All of these unique team members were able to come together in this incredibly challenging setting to create these haunting, one-of-a-kind shots.

Isle Moore is another talented underwater photographer based in Johannesburg, South Africa. While Isle has done some open-water photography, she does most of her shooting at her studio. These breathtaking shots were taken at her state-of-the-art underwater studio facilities, Isle Moore Underwater Photography.

Isle's underwater studio caters to a much more safe and controlled environment for her shoots than working in the ocean. The water is free from chemicals, UV-treated and PH balanced. This makes it possible to shoot in clothes without them getting ruined like they would in the ocean. The facilities also have shallow and deep pools, to cater to both strong and weak swimmers. This allows Isle to work with a variety of customers, even those with no experience in underwater photography or modeling. Isle photographs everything from maternity shoots to wedding shoots.

Unlike Benjamin Van Wong and Isle Moore, photographer Alexandre Socci doesn't shoot exclusively underwater. A self-dubbed "extreme photographer", Alexandre is not afraid to do what it takes to get the perfect shot---he's shot everything from shark-infested shipwrecks of the Carribean to molten lava actively erupting from the volcanoes of Hawaii. His work has been published by National Geographic, Red Bull, and DailyMail.

Believe it or not, these photos are not the result of Photoshop. They were taken at a shoot Socci did at a shark sanctuary in Nassau, Bahamas. Socci worked with Brazilian actress and animal activist, Karina Oliani, to create a project that would spark a dialogue on the importance of conservation and the threat of extinction to sharks. Assisted by professional divers on site who helped her to pose without breathing equipment for the shots, Oliani posed fearlessly in the beautiful gowns as apex predators surrounded her.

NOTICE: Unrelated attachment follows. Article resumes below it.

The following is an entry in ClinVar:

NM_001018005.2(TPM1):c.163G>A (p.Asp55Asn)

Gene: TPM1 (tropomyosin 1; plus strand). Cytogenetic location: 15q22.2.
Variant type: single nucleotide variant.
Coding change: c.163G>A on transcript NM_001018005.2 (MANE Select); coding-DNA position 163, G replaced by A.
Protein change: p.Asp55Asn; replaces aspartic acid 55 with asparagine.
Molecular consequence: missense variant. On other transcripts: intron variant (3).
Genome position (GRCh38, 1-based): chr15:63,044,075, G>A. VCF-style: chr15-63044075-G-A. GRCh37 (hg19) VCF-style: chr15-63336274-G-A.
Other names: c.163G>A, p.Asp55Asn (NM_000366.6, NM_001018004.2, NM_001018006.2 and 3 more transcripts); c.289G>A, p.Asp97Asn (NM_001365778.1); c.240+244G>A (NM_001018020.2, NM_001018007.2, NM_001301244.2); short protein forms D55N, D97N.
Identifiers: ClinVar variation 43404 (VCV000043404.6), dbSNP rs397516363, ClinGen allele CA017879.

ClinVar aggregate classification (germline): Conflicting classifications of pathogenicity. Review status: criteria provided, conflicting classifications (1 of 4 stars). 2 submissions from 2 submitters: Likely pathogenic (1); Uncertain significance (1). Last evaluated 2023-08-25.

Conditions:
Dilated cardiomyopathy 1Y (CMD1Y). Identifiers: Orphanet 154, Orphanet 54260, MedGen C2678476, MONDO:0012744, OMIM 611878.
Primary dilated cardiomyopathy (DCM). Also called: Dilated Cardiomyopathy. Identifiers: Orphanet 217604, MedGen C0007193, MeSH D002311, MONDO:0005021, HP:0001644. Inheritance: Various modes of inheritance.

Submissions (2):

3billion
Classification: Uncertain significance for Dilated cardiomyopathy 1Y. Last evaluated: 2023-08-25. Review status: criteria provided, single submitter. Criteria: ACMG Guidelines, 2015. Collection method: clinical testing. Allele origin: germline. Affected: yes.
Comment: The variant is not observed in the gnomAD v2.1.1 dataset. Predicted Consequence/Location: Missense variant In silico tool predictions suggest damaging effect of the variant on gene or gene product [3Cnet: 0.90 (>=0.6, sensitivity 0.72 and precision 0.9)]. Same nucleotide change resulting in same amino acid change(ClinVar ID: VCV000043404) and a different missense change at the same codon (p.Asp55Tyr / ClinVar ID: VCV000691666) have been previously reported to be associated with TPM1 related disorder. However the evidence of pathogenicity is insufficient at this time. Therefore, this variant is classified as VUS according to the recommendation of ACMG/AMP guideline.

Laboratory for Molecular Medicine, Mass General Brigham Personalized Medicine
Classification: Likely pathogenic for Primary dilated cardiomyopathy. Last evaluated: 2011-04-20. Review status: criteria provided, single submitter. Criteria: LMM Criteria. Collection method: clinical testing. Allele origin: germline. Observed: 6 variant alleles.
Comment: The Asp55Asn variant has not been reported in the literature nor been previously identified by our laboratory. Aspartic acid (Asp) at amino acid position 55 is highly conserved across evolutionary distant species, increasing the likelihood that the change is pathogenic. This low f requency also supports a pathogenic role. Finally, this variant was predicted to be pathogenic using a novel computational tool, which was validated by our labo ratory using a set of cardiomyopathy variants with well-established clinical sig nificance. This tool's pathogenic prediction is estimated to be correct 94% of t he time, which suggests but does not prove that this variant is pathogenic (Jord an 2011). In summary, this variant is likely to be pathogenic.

But you don't have to travel to the shipwrecks of Bali or have world-class underwater studio facilities to be a renowned in this industry. In fact, one award-winning underwater photographer is creating amazing underwater worlds right in his own backyard.

L.A. based photographer Brett Stanley has been shooting underwater for over ten years, but it was his series "Underwater Pole Dance" that catapulted him into the spotlight in 2015. The Australian-born photographer travelled often and shot in locations across the world, but he was lacking a place to truly experiment with his ideas. All of this changed when a client approached him wanting to be photographed underwater in an 80's style bedroom.